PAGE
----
Much like Ender’s Game, earth is on high alert, raising a youth army in the mobile infantry to combat bugs from outer space. There is training. There is testing. Then there is deployment to a far planet where the bugs reside. That’s where the similarities end with the films. Starship Troopers’ armies fight the bugs in brutal episodes of dismemberment. The film’s bright and vibrant colors lend to a retro 60’s feel in the midst of dark comedic scenes.

Setting the tone to the film, a history lesson in high school highlights the class rivalry between two attractive students, Carmen Ibanez (Denise Richards) and Dizzy Flores (Dina Meyer). In the middle of instructor Jean Rasczak’s (Michael Ironside) speech of how “violence is the supreme authority for which all other authority is derived,” this interchange develops:

Dizzy: My mother always told me that violence doesn’t solve anything.
Jean Rasczak: Really? I wonder what the city founders of Hiroshima would have to say about that.
Carmen: They wouldn’t say anything. Hiroshima was destroyed.
Jean Rasczak: Correct. Naked force has resolved more conflicts throughout history than any other factor. The contrary opinion, that violence doesn’t solve anything, is wishful thinking at its worst; people who forget that always die.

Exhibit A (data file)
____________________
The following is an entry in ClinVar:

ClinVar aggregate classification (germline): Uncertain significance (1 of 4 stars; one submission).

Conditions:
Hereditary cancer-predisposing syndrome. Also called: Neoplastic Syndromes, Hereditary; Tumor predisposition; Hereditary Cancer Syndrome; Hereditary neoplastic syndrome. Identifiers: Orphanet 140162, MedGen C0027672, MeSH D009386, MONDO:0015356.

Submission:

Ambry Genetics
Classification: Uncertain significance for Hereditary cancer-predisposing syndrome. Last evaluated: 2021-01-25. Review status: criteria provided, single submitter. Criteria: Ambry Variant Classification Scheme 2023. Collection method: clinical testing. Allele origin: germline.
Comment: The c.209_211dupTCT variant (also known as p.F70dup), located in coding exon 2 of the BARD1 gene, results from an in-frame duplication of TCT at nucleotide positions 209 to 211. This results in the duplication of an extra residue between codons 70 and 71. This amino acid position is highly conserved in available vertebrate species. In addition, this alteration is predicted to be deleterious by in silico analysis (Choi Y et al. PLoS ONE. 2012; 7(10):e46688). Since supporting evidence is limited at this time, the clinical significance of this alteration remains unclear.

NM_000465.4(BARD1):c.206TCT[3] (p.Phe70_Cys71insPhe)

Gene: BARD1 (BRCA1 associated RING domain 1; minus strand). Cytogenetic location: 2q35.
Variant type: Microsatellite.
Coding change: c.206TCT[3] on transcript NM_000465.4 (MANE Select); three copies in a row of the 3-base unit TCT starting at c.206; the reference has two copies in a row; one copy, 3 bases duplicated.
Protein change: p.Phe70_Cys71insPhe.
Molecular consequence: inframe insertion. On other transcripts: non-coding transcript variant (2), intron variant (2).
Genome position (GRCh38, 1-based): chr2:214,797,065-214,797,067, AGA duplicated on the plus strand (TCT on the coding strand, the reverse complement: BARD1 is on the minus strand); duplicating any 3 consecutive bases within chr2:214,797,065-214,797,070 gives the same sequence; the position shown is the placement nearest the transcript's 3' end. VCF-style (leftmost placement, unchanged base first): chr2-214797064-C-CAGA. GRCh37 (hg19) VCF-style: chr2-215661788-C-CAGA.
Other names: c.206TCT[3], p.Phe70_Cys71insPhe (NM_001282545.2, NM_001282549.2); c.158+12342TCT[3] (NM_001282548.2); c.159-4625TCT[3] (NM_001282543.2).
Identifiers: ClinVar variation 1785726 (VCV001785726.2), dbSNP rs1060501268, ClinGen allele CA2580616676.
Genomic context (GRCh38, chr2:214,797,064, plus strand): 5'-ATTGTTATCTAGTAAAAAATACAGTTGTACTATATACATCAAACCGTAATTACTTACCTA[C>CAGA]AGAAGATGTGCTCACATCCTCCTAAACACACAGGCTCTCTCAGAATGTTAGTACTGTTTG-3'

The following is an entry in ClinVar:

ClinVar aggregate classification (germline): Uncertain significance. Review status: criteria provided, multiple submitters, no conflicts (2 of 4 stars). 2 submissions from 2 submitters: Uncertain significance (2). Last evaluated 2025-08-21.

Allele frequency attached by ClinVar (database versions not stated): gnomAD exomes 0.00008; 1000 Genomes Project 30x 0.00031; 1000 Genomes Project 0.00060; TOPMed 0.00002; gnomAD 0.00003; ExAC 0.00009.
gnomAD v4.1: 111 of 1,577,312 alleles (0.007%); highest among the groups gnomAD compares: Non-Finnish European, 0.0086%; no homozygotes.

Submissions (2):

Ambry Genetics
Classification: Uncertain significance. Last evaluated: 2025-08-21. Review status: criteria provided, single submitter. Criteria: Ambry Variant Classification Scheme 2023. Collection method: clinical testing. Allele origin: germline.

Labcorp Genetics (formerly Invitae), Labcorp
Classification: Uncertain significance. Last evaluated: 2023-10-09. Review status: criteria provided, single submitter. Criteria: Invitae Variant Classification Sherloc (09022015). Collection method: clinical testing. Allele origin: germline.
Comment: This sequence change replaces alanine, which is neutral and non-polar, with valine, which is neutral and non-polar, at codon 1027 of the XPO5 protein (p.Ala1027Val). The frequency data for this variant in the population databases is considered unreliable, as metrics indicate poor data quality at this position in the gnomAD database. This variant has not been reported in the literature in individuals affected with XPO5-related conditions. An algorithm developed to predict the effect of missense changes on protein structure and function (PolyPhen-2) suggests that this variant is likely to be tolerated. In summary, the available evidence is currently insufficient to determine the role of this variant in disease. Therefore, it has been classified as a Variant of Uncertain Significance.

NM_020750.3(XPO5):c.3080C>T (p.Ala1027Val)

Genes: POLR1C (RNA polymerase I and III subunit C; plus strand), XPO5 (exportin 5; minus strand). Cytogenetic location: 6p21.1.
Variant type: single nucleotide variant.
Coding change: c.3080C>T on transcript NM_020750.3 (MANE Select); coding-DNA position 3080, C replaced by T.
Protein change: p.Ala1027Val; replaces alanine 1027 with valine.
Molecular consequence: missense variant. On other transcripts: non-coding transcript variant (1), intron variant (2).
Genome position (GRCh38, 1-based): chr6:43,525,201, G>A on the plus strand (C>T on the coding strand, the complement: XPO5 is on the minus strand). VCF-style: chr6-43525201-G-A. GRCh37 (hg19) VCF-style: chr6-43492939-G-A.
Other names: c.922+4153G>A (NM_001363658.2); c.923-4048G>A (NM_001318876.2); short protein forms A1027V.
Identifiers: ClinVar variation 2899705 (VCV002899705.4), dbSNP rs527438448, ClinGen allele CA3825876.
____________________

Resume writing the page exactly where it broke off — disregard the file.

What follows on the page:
Carmen at the Fleet Academy
Carmen at the Fleet Academy

Aside from being quick with her answers, Carmen also has an astounding ability with math, scoring a 97% in her finals fulfilling Fleet Academy’s first requirement. Her dream lies with piloting a half a million-ton starship. But she would need nerves of steel if she wanted to accomplish such a big dream.

Unfortunately, her weakness may be her downfall. She possesses a soft stomach, unable to watch the dissection of a bug in biology class. The dead bug measures two by two and a half feet. Its long green intestines and slippery organs leave her squeamish until she hurls her morning’s breakfast.

Oh well, at least her friends understand and respect her for her strong convictions and her smarts.

Not wanting to spoil the film, Carmen Ibanez becomes an important figure in the fight against the bugs. Her strong will and temperament saves the lives of many and her natural ability to drift out of tight situations makes her a strong influence to those who look to her as an example.

RANGER MARTIN AND THE ZOMBIE APOCALYPSE, now on sale.

Have you seen Starship Troopers? What did you think of Lt. Carmen Ibanez?